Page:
If you've got a printer in your home or office, there's a pretty good chance it's made by Epson. Since the announcement of KitKat's new printer support, you might have also been looking forward to being able to send a document straight from your Android device to your Epson printer. Good news: that dream is now a reality. The manufacturer just announced that it has released a plugin to enable native printing support on Android KitKat.
The top-down dual stick shooter has been a staple of mobile gaming for years, but that doesn't mean it's all played out. JoyJoy from Radiangames has a neat look and customizable controls. Oh, and there are no in-app purchases, an increasingly rare attribute.
JoyJoy contains 24 waves of baddies, each with its own unique challenges. Your weapons are upgradeable, along with your ship. Though, "ship" might be a bit of an overstatement.
Yesterday, Google began rolling out a small update to the Newsstand app, bumping it up from 3.2 to 3.2.1. While the version number suggests this was only a bug fix -and it mostly is- there were still a couple of interesting additions discovered during a teardown.
Google is adding a helpful walkthrough for people who are new to Newsstand. Until now, the app has lacked a proper "onboarding" step for the first time an app is run.
As promised, the companion app to Google Glass, MyGlass, got a big update today. The bump from version 2.2 to 3.0 allows for sharing from Maps directly to Glass, but is otherwise purely aesthetic. Users will enjoy a slick new interface centered around a slide-out menu, which breaks out the Glassware Gallery, your active glassware, device info, and selected contacts into separate views.
This arrangement is infinitely more friendly than the previous interface, and glassware is now displayed more richly, with example screenshots in each listing along with a brief description and rundown of permissions.
Update: according to this post by Punit Soni, the app is indeed exclusive to the Moto E for the time being. Other Motorola phones (Moto G, Moto X, and the Droids) will get access to Alert at some point.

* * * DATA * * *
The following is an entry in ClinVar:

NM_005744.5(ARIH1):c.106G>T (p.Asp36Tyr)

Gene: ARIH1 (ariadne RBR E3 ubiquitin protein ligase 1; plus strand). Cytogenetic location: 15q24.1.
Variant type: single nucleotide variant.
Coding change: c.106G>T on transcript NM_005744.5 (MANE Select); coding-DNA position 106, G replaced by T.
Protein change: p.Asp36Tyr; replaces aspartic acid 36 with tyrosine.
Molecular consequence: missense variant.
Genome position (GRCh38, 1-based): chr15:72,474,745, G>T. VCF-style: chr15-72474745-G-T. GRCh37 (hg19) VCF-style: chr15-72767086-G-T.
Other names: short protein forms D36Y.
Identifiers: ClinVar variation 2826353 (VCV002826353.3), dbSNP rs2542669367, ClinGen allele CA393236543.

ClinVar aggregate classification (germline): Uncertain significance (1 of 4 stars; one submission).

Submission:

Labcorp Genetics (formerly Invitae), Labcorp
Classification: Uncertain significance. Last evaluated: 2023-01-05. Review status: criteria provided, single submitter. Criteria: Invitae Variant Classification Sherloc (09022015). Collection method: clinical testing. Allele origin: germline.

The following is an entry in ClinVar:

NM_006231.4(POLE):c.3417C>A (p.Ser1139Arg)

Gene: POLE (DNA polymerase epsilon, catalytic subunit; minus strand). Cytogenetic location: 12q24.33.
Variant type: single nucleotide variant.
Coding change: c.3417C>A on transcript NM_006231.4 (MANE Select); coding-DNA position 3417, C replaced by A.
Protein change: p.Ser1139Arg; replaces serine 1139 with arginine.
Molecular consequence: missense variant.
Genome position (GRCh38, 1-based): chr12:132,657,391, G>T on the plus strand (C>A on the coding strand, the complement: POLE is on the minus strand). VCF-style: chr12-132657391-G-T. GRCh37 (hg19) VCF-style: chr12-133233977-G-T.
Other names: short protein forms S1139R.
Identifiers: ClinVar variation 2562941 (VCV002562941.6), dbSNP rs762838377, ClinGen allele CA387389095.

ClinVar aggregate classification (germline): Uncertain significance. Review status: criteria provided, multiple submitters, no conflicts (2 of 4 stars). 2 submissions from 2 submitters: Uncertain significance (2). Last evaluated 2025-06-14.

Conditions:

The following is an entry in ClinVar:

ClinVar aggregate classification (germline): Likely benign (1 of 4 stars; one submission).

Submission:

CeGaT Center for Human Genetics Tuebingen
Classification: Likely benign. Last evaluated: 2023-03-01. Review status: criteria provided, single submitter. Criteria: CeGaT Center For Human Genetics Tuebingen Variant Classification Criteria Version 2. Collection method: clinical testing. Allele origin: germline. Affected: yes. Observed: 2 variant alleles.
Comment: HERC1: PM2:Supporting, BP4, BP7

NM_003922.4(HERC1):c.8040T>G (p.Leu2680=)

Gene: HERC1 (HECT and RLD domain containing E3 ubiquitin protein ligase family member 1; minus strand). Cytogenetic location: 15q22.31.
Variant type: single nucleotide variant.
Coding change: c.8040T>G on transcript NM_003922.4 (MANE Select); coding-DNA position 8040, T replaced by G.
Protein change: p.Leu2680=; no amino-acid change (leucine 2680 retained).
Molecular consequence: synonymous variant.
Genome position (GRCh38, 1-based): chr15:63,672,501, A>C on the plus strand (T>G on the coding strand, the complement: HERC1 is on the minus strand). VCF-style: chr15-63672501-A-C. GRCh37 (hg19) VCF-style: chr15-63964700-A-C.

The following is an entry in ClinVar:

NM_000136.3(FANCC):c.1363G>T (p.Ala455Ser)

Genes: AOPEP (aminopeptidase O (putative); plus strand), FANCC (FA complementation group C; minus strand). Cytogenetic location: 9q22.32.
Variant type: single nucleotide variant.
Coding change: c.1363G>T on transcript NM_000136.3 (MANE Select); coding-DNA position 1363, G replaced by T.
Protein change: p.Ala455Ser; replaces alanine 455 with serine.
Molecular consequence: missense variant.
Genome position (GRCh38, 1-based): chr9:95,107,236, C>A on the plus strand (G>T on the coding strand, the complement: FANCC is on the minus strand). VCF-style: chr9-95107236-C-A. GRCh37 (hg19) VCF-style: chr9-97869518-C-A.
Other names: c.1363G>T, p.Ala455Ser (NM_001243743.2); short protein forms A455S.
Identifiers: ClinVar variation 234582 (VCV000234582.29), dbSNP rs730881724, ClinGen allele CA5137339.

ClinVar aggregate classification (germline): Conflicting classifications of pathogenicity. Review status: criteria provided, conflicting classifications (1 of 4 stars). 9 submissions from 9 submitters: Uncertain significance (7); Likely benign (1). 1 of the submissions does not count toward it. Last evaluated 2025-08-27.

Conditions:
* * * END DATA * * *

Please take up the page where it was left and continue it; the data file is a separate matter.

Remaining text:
My grandmother is 76 years old, and I've finally convinced her that taking her ancient RAZR V3 cell phone on the tractor when she mows the pasture is a good idea.
Kongregate has brought Tiny Dice Dungeon to Android, supplying us mobile gamers with another RPG filled with quests, battles, and loot. This particular game is set apart by its innovative turn-based combat system, which requires players to roll die to attack. The numbers rolled determine how much damage gets dealt. Rolling a double causes increased damage, while getting a one means the attack misses. The system works by combining strategy with good old-fashioned luck.
Essentially three years after the release of the first game, developer Distinctive Games is back with another title dedicated to kicking a rugby ball through a goal over, and over, and over again. The game has vastly improved graphics over the first entry, which came out just as mobile games were starting to close the gap with portable handhelds. Like some of the developer's other recent games, Rugby Kicks 2 was created using its Phoenix 3D engine.
It was a rough day yesterday for fans of the video indexing app Mizuu. The app was pulled from Google Play after it was found to be in violation of Google's adult content guidelines. The developer has received word that the app won't be reinstated, so he's decided to open source it and host a free version so paying customers will still have access.
Monument Valley has been available for iOS for little over a month, but it has already amassed around half a million downloads. What makes that figure even more impressive? This isn't a freemium game. No, people are buying and playing it at $3.99 a pop. Something about this strikingly beautiful puzzle adventure is attracting gamers in spades.
Now you see it, now you don't. Just like that, Blink is disappearing in the blink of an eye. Okay, not quite. Current users will gradually see the service shut down on both Android and iOS over the next few weeks, following the app's acquisition by Yahoo.
Blink was a product of Meh Labs (no, not Meth Labs), a company built by two ex-Google employees Kevin Stephens and Michelle Norgan. The app functioned similarly to Snapchat, at least in premise, by allowing users to send messages that automatically disappear.